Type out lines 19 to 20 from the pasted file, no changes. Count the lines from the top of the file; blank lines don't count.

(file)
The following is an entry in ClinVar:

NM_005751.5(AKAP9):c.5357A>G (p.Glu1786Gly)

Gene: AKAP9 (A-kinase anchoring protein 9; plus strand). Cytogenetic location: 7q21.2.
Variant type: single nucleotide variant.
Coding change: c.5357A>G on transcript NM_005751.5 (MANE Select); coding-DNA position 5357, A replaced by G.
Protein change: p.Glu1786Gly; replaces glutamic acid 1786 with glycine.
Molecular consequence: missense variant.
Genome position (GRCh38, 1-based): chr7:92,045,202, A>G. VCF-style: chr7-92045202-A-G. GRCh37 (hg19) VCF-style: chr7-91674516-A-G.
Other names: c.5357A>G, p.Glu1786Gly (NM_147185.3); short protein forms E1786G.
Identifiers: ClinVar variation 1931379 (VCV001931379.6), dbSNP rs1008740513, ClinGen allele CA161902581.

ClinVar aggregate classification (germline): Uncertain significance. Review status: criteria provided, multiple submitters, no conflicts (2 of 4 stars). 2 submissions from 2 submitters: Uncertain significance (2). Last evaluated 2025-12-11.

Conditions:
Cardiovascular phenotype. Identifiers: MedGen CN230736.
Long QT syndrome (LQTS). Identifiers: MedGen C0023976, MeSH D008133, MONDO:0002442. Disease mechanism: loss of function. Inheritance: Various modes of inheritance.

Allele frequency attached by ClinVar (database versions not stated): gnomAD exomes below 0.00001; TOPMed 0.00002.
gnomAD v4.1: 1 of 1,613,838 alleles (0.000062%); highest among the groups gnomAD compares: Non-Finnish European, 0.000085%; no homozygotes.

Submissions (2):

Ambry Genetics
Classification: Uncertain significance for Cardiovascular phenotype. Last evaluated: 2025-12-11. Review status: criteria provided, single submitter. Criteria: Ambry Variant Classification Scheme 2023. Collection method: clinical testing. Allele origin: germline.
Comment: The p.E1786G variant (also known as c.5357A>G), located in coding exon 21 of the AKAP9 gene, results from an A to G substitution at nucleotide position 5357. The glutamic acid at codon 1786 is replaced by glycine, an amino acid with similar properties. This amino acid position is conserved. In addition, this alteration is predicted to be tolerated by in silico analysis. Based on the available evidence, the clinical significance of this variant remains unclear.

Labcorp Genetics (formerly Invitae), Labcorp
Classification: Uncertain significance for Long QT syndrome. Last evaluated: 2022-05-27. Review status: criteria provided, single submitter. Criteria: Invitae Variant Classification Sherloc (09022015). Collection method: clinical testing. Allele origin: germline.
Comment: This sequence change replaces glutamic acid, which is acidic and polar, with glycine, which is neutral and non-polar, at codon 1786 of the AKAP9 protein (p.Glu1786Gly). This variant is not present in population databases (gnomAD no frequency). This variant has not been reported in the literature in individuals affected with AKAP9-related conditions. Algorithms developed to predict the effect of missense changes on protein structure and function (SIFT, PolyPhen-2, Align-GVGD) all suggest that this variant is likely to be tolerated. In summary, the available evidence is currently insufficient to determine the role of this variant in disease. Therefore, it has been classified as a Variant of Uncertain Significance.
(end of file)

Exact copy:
Classification: Uncertain significance for Cardiovascular phenotype. Last evaluated: 2025-12-11. Review status: criteria provided, single submitter. Criteria: Ambry Variant Classification Scheme 2023. Collection method: clinical testing. Allele origin: germline.
Comment: The p.E1786G variant (also known as c.5357A>G), located in coding exon 21 of the AKAP9 gene, results from an A to G substitution at nucleotide position 5357. The glutamic acid at codon 1786 is replaced by glycine, an amino acid with similar properties. This amino acid position is conserved. In addition, this alteration is predicted to be tolerated by in silico analysis. Based on the available evidence, the clinical significance of this variant remains unclear.